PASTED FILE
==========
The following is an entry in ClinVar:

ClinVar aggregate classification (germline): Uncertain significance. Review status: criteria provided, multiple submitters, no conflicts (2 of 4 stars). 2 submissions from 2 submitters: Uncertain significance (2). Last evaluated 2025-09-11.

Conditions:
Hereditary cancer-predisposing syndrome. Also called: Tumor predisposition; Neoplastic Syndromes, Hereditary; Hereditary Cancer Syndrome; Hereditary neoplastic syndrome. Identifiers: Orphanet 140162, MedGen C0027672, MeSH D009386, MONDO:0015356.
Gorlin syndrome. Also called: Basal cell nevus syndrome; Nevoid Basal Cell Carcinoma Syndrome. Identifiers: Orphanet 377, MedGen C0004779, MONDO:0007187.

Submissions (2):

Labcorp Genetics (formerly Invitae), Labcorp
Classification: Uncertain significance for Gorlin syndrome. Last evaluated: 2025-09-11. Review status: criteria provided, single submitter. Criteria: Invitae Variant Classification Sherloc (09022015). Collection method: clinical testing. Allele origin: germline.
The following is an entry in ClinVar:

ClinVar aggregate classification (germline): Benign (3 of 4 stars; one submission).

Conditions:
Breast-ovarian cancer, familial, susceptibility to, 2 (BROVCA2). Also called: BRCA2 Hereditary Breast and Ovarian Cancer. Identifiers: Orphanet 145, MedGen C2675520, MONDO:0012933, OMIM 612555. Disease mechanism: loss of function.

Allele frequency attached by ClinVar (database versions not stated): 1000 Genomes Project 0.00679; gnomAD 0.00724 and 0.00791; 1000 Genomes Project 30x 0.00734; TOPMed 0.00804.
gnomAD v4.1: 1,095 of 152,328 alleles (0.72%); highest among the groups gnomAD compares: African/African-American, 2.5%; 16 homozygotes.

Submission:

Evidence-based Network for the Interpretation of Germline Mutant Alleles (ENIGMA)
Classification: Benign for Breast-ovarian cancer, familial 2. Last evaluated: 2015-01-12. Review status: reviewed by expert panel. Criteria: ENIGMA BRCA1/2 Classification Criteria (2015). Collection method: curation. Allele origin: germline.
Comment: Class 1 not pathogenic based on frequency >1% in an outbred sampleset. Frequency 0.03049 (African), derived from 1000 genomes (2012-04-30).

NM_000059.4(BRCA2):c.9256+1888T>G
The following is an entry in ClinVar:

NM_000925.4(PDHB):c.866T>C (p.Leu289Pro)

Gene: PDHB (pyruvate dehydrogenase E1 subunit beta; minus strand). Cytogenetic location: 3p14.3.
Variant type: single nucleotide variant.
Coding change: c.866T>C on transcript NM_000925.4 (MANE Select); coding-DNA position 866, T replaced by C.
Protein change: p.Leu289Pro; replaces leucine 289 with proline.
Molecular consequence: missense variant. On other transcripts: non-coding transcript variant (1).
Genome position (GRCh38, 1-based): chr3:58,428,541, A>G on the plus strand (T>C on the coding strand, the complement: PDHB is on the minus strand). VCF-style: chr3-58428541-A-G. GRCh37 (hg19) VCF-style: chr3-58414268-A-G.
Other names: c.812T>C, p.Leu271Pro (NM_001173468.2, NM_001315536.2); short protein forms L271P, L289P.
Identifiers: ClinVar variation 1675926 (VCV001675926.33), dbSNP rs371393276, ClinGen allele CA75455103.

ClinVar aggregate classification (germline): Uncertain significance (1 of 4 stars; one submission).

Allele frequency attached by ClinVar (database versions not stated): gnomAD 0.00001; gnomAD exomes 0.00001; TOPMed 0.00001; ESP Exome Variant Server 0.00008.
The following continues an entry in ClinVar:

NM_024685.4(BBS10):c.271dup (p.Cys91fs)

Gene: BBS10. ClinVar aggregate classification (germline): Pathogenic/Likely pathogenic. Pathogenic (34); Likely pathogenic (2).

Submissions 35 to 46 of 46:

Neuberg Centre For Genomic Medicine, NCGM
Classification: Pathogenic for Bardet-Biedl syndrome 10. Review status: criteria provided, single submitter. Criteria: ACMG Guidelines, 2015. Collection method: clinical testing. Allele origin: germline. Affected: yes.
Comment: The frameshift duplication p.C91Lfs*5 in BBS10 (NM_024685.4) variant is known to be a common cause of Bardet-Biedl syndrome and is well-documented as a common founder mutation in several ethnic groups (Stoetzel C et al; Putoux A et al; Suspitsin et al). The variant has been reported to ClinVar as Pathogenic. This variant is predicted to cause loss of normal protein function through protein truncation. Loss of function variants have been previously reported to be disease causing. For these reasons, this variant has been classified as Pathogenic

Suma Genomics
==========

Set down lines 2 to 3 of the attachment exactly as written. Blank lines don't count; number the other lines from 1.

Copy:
ClinVar aggregate classification (germline): Uncertain significance. Review status: criteria provided, multiple submitters, no conflicts (2 of 4 stars). 2 submissions from 2 submitters: Uncertain significance (2). Last evaluated 2025-09-11.

Conditions: